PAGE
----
Georgia was really, really good last year on defense (the regular season meeting against us aside). They allowed less than 300 yards per game and were sixth in the land in scoring defense, giving up just 16.4 ppg. Not bad. This season it should be better. They lost some really talented, once-in-a-generation players to the Draft, but the overall skill sets should be more impressive in 2018.

Up front, consistency is the key, with returnees Julian Rochester, Jonathan Ledbetter, and Tyler Clark all coming back to man the front line of that 3-4 defense. This is a trio that can clog things up in the middle to allow the linebackers to make the plays they need. With Roquan Smith and Lorenzo Carter both gone, that bunch will need to find another couple of superstars to complete the set with Natrez Patrick and D’Andre Walker coming back. The guys to do just that may well be Monty Rice on the weak side, and Walter Grant on the strong side. Both bring limited experience to the table, but good size at 235 and 245 respectively, and they’ll have lots of help up front to get acclimated.

In the back end, Georgia will be very good after allowing just 168 yards through the air per game last season, and bringing back much of the talent for another year. The guy that everyone knows about is Deandre Baker, who’ll lock down one side for his senior season. One safety spot is also taken with J.R. Reed coming back after finishing second on the team in tackles last year behind Roquan Smith. There’s talent to burn elsewhere as well, with Richard LeCounte likely grabbing the other safety position, while Ameer Speed (fantastic defensive back name!) and Tyrigue McGhee duke it out for the corner spot opposite Baker.


Georgia brings back much of the production from last year in the special teams category, with Mecole Hardman returning to take back kicks in both the kickoff and punt return game, as well as this guy making sure balls go between the goalposts.

At punter, Cameron Nizialek is out, but Jake Camarda, the top high school punter in the country, signed with the Bulldogs earlier this year. Special teams shouldn’t be an issue for Georgia this season.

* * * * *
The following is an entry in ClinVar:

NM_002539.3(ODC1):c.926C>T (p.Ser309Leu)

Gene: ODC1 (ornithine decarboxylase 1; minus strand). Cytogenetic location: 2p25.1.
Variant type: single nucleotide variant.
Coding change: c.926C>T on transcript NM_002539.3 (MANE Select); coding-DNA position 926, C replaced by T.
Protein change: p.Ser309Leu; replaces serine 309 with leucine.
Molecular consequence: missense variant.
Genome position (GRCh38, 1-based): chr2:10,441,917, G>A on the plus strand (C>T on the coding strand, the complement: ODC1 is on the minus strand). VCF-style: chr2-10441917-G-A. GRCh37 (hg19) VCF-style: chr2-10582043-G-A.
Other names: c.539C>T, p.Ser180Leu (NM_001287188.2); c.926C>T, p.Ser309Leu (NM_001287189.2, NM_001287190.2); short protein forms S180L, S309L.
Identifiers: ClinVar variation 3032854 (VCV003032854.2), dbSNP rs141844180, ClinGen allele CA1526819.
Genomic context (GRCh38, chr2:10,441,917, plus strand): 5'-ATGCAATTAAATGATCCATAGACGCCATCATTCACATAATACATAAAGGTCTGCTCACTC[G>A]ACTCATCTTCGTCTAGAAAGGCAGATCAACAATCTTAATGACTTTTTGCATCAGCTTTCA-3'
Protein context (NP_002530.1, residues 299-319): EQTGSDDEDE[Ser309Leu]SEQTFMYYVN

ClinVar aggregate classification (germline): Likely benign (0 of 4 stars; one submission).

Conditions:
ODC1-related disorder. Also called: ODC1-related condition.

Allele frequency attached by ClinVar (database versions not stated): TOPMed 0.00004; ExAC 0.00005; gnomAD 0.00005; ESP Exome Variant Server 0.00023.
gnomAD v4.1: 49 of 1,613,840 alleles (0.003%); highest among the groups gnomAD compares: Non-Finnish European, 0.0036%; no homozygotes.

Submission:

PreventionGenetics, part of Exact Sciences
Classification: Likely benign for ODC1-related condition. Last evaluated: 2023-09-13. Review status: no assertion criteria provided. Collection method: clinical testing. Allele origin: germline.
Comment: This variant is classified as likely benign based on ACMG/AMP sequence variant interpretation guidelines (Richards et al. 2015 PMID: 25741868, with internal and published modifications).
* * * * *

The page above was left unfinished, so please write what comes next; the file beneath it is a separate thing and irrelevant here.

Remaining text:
Here’s where Georgia might make its bones this season — the schedule is about as easy at it gets. First of all, the non-conference opponents are nothing, with Austin Peay, Middle Tennessee, UMass, and Georgia Tech all visiting Athens. With the Jackets as the permanent rivalry, there’s no need for Georgia to go out and schedule a team like Notre Dame last year to fill that Power Five need.

In the SEC, the first two games are on the road, with Georgia heading to South Carolina in week two, and Missouri in week four. That matchup with the Gamecocks could very well decide the East early on, and if the Bulldogs are going to have a slip-up, that’s as forgivable a time to have one.

After the game against Missouri, it’s two straight home games against Tennessee and Vanderbilt before heading to Baton Rouge in mid-October. Georgia’s bye week comes on October 20th, then it’s off to Jacksonville for the newly-Mullened Gators in the Cocktail Party, and a trip to Lexington to tangle with Kentucky the first week of November.

Auburn comes to town on November 10th, then it’s UMass, and Georgia Tech to finish the year. So there are no instances of back-to-back weekends with tough games, or back-to-back road games. Of the FBS opponents on Georgia’s schedule, just three won more than seven games in 2017. Overall, less than eleven wins is a total failure on Kirby Smart’s part, and an East Division title to hopefully go along with a berth in the CFP are part of the deal this year.


Up next: Liberty! (and the coach that we almost had)